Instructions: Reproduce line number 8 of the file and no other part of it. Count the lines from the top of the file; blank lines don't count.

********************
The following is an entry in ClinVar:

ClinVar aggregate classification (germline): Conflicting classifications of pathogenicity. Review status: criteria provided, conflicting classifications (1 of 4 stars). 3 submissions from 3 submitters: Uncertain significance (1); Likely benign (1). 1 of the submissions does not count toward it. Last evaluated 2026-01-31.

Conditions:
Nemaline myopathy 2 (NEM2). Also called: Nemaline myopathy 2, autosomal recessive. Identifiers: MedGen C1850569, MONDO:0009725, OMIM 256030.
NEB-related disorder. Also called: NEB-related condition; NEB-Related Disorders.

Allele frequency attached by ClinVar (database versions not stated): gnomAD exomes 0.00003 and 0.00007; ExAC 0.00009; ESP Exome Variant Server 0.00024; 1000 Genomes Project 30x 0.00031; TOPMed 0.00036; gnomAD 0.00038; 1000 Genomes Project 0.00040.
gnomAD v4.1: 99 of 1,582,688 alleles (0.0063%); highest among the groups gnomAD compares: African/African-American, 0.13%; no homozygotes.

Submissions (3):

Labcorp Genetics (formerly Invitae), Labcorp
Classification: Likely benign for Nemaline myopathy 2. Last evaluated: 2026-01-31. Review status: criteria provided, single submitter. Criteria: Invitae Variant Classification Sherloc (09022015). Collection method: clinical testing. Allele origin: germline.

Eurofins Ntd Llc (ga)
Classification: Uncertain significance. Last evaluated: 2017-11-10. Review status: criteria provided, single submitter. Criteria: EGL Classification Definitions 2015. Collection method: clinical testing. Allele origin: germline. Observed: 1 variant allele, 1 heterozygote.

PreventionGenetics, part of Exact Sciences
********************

Submissions (3):